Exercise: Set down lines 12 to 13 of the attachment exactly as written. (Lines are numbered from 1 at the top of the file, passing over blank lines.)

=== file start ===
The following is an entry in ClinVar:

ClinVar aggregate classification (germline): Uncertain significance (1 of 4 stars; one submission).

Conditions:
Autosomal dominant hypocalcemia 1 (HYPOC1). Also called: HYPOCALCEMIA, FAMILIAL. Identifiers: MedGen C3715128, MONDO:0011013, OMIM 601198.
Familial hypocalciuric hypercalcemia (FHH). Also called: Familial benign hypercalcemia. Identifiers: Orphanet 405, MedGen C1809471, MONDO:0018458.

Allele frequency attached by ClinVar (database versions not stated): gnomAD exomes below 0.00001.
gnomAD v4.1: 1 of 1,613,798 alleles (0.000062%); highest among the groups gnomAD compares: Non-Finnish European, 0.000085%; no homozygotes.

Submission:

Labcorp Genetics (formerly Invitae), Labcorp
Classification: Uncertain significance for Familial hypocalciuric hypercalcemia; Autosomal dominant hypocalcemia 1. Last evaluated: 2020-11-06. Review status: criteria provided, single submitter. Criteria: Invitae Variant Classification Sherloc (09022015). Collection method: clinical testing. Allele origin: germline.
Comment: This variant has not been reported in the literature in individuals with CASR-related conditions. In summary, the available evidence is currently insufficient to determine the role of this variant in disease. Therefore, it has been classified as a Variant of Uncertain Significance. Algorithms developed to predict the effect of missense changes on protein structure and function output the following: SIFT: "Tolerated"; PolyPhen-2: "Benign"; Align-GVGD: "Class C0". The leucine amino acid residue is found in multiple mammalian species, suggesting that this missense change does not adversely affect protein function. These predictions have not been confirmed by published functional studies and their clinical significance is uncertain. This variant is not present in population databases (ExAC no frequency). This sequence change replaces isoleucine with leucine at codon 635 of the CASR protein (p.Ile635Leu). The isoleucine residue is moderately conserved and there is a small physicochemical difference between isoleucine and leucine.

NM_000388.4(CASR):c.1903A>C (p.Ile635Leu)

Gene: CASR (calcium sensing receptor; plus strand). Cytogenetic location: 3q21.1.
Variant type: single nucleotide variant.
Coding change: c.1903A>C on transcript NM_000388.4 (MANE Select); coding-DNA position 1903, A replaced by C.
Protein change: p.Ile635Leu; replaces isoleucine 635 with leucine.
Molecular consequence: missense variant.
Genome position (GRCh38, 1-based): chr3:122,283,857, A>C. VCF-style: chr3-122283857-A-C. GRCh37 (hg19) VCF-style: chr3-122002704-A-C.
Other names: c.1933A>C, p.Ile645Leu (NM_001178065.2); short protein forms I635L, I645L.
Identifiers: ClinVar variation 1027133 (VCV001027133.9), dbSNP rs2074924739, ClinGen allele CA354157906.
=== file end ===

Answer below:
NM_000388.4(CASR):c.1903A>C (p.Ile635Leu)

Gene: CASR (calcium sensing receptor; plus strand). Cytogenetic location: 3q21.1.